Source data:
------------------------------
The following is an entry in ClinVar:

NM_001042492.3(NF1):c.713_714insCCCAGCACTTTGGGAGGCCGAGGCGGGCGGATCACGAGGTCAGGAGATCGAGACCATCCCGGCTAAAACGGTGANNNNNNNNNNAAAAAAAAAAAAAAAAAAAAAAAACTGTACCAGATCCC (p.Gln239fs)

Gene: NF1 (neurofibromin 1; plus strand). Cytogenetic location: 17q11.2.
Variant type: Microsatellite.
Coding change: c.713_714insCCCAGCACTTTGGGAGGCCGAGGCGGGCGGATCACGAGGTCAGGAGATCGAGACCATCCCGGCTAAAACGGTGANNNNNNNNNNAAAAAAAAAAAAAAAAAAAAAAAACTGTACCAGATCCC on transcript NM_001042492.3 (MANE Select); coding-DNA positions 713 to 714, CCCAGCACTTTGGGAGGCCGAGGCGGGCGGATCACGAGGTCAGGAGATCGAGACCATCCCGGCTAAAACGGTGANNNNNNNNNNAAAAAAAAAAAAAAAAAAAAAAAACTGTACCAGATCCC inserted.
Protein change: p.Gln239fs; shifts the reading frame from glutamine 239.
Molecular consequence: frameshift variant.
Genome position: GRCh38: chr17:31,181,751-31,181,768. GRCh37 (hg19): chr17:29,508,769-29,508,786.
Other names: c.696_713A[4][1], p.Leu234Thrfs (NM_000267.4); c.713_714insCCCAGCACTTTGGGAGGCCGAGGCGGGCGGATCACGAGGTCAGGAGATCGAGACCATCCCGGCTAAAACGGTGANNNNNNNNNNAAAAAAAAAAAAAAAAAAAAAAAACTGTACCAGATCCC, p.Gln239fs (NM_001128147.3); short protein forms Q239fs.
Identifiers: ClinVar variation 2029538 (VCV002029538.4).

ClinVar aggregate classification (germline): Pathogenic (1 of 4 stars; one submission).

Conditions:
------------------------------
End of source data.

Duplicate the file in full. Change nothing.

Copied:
The following is an entry in ClinVar:

NM_001042492.3(NF1):c.713_714insCCCAGCACTTTGGGAGGCCGAGGCGGGCGGATCACGAGGTCAGGAGATCGAGACCATCCCGGCTAAAACGGTGANNNNNNNNNNAAAAAAAAAAAAAAAAAAAAAAAACTGTACCAGATCCC (p.Gln239fs)

Gene: NF1 (neurofibromin 1; plus strand). Cytogenetic location: 17q11.2.
Variant type: Microsatellite.
Coding change: c.713_714insCCCAGCACTTTGGGAGGCCGAGGCGGGCGGATCACGAGGTCAGGAGATCGAGACCATCCCGGCTAAAACGGTGANNNNNNNNNNAAAAAAAAAAAAAAAAAAAAAAAACTGTACCAGATCCC on transcript NM_001042492.3 (MANE Select); coding-DNA positions 713 to 714, CCCAGCACTTTGGGAGGCCGAGGCGGGCGGATCACGAGGTCAGGAGATCGAGACCATCCCGGCTAAAACGGTGANNNNNNNNNNAAAAAAAAAAAAAAAAAAAAAAAACTGTACCAGATCCC inserted.
Protein change: p.Gln239fs; shifts the reading frame from glutamine 239.
Molecular consequence: frameshift variant.
Genome position: GRCh38: chr17:31,181,751-31,181,768. GRCh37 (hg19): chr17:29,508,769-29,508,786.
Other names: c.696_713A[4][1], p.Leu234Thrfs (NM_000267.4); c.713_714insCCCAGCACTTTGGGAGGCCGAGGCGGGCGGATCACGAGGTCAGGAGATCGAGACCATCCCGGCTAAAACGGTGANNNNNNNNNNAAAAAAAAAAAAAAAAAAAAAAAACTGTACCAGATCCC, p.Gln239fs (NM_001128147.3); short protein forms Q239fs.
Identifiers: ClinVar variation 2029538 (VCV002029538.4).

ClinVar aggregate classification (germline): Pathogenic (1 of 4 stars; one submission).

Conditions: